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Casa Cook El Gouna offers a relaxed luxury along Egypt’s Red Sea

The recently-opened boutique hotels combines a rich palette of natural materials

Photography by Ana Santl

Set along the shore of Egypt’s Red Sea, Common Architecture-designed Casa Cook El Gouna reveals a design that goes back to basics.


On the warm shores of the Red Sea, in the stylish Egyptian resort town of El Gouna, sits the latest addition to Casa Cook’s line of boutique beach-side resorts, all of which cater to a growing generation of independent travellers, offering simple, laid-back luxury.

Casa Cook El Gouna, designed by South African architectural studio Common Architecture, is tucked further away from the bolder structures that grace the landscape of the coastline town and its islands, some of which are designed by famed architects including American Michael Graves, resembling traditional rural Egyptian architecture that is found across its countryside and Nubian villages.

Casa Cook El Gouna

Inspired by the rugged terrain, the contextually-driven architectural approach produced a series of “background buildings” that are subtle and subdued, creating a vessel for a memorable escape. Its strong tactile appeal is enhanced through the use of rough-hewn timbers, textured plasterwork and a neutral colour scheme, which is offset by the soothing hues of its surrounding nature of sand and sea.

“By drawing inspiration from common construction methods, humble materials, and simple forms, we aim to design projects which respond with sensitivity to their unique environments – a philosophy that has worked well at Casa Cook El Gouna,” says lead architect, Mark Bellingan.

Casa Cook El Gouna
Casa Cook El Gouna

Clean lines and sculptural forms that are juxtaposed by tactile elements like brass, rattan and linen, result in a design that is rooted in the history of the area while maintaining contemporary sensibilities.

“Whether you are in shared or private spaces, the design is pared back and combines minimalist elements with tactile materials creating a contemporary feel that remains true to the sense of place and history of the area,” Bellingan explains.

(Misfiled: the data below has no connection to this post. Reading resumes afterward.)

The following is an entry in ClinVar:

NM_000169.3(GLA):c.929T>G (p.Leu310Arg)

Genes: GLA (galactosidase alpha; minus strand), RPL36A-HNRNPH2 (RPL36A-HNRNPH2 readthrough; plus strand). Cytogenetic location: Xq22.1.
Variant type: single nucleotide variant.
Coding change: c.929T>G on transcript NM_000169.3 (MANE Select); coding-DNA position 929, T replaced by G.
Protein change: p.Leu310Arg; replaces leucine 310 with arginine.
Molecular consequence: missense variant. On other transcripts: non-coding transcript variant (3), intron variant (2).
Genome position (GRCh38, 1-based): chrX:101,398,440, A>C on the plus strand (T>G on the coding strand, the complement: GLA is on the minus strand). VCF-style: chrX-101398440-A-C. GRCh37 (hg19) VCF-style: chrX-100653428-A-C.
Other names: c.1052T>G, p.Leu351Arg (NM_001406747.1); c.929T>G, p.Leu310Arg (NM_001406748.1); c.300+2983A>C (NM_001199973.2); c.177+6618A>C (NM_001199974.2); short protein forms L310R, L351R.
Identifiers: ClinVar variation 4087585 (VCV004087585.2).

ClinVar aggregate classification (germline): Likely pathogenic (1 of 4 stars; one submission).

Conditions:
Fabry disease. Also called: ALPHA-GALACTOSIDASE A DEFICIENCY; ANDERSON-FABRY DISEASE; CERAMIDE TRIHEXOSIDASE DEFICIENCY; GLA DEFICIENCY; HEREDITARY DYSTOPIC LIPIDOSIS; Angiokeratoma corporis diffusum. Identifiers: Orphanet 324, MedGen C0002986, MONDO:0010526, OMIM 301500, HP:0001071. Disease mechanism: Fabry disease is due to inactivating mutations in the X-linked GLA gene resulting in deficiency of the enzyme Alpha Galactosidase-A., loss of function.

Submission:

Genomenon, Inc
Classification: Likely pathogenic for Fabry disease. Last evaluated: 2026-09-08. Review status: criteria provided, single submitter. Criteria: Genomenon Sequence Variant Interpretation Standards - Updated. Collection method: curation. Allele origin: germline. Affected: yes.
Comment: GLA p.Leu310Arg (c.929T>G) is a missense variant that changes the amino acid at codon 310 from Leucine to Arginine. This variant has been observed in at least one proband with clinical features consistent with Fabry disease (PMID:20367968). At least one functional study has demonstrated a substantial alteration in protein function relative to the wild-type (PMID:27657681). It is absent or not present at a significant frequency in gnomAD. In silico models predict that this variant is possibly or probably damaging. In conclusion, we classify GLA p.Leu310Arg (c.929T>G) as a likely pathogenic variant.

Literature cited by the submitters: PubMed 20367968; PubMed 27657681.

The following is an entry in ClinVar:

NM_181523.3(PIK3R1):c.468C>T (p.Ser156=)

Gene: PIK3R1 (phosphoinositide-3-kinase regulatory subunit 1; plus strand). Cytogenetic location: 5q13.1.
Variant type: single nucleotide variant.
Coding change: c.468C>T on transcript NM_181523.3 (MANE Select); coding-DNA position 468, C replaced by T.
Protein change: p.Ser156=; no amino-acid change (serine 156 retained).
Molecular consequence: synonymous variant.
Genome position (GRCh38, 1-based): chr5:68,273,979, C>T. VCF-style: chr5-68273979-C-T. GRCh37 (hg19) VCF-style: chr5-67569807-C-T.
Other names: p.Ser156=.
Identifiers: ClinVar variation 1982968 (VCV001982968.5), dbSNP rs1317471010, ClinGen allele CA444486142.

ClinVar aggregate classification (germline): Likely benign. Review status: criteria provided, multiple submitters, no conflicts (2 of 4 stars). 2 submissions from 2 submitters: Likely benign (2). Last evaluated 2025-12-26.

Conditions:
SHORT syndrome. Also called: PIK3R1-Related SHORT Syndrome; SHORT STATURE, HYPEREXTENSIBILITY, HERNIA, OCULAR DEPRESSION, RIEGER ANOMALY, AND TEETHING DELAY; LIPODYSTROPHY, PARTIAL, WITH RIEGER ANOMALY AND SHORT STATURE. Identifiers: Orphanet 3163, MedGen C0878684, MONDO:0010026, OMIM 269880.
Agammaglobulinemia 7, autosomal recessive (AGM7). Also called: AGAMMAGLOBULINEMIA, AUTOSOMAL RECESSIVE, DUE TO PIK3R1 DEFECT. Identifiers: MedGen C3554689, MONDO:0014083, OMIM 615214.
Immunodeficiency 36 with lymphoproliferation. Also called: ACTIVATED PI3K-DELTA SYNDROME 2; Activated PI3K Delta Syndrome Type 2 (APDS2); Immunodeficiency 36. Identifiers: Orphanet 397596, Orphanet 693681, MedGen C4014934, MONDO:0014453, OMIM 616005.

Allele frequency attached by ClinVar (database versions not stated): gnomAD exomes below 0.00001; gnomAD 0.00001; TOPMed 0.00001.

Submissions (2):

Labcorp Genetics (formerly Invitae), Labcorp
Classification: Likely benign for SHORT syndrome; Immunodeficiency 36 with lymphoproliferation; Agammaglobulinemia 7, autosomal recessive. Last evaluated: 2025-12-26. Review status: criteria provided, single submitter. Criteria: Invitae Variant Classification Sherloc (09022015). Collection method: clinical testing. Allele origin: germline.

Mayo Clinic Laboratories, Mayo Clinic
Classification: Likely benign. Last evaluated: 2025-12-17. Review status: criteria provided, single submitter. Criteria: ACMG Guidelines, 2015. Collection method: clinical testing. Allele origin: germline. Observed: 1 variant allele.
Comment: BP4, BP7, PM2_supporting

“In shared areas, creating a sense of community and togetherness was a priority and in the private spaces, combining indoor and outdoor areas creates secluded sanctuaries.”

Indoors and outdoors connect seamlessly through terraces and courtyards that balance between private and public spaces, encouraging a cool breeze to flow naturally throughout, all while maximising the undiluted natural light.

The pared-back, considered architecture lays the foundation for the interior design, which follows a similar philosophy with fittings, fixtures, furnishings and accessories.

Textured fabrics, geometric patterns, natural tones and clean lines seamlessly blend classic and contemporary elements that speak of the structure’s location and the rich history of the region.

The use of tactile materials continues with the interior design, that utilizes raw wood furnishings and tarnished ceramics with simple and chic décor elements such as rattan furniture, patterned cushions and neutral lines. The bathrooms feature an equally minimalist approach, complete with black matte sanitary ware and textured plasterwork.

The rooms each boast their own private terraces – ranging from Standard Rooms to Villas – and feel earthy and private, with the Premium Roof Terrace rooms offering expansive sunset views. The hotel also offers a myriad of shared spaces, including dining areas, a spa, and the lagoon-side Beach Club, creating zones for guests to curate their own experience.

“Our philosophy was to create a considered escape for the discerning city dweller that links indoor and outdoor spaces and balances private and shared areas,” Bellingan says.

Photography by Ana Santl 

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